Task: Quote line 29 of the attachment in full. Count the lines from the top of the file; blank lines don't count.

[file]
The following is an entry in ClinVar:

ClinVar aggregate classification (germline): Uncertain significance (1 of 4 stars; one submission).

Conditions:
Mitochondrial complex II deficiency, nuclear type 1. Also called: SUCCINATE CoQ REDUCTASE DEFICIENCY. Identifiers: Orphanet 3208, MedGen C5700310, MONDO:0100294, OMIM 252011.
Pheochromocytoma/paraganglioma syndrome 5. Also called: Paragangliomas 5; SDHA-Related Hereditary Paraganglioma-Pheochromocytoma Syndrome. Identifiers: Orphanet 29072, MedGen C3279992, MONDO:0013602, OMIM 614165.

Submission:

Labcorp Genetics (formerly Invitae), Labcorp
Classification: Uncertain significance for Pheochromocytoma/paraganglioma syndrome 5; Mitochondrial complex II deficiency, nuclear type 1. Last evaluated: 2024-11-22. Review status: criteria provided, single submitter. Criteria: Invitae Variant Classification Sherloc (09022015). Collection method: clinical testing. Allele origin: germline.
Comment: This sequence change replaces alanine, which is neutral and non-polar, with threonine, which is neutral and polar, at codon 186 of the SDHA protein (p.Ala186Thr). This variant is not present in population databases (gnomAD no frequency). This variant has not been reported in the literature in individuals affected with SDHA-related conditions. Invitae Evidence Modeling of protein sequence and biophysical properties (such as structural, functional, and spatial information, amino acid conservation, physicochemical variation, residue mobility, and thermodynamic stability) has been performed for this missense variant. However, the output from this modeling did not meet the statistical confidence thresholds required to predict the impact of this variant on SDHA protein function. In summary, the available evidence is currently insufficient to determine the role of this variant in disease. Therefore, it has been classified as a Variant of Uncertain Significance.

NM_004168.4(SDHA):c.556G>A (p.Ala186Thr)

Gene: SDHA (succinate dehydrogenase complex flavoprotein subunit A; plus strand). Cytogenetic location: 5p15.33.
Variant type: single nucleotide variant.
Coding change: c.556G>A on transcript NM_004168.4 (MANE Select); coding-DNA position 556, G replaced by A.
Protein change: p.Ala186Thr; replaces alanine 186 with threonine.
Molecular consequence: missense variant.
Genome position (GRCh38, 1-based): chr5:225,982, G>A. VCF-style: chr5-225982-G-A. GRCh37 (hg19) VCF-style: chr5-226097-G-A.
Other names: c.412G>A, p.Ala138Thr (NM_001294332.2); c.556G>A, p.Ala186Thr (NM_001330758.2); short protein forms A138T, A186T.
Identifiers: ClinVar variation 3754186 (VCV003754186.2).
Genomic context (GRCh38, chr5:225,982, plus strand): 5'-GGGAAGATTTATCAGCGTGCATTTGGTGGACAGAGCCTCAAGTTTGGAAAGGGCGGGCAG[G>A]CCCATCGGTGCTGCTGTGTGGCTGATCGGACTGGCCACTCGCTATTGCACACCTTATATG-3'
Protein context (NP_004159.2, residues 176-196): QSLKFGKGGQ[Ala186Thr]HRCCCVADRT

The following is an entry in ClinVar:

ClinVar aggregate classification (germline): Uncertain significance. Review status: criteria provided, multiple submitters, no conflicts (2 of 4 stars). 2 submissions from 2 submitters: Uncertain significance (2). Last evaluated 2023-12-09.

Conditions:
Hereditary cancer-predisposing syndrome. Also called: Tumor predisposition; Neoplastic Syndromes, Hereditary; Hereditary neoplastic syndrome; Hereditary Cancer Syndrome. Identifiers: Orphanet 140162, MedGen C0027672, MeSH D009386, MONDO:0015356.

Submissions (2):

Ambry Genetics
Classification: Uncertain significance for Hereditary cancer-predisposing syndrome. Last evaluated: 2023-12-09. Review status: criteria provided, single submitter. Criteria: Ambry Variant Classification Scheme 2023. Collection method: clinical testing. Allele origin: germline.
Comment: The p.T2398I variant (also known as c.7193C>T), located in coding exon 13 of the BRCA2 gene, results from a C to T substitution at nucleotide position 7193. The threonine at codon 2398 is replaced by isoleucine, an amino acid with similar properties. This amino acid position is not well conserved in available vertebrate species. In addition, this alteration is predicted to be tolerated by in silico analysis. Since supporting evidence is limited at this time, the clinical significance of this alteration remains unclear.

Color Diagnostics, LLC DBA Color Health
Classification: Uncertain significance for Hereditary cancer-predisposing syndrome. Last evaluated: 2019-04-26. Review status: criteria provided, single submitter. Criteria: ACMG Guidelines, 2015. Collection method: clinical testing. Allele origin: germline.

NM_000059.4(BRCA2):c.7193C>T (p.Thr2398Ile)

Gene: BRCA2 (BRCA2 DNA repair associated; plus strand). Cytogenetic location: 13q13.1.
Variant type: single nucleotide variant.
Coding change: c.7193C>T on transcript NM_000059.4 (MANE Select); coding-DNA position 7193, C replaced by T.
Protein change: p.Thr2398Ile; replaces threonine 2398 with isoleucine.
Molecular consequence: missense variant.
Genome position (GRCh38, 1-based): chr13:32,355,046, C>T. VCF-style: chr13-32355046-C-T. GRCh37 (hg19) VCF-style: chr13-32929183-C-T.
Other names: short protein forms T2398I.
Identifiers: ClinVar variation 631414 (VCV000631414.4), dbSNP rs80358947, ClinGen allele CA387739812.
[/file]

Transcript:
Color Diagnostics, LLC DBA Color Health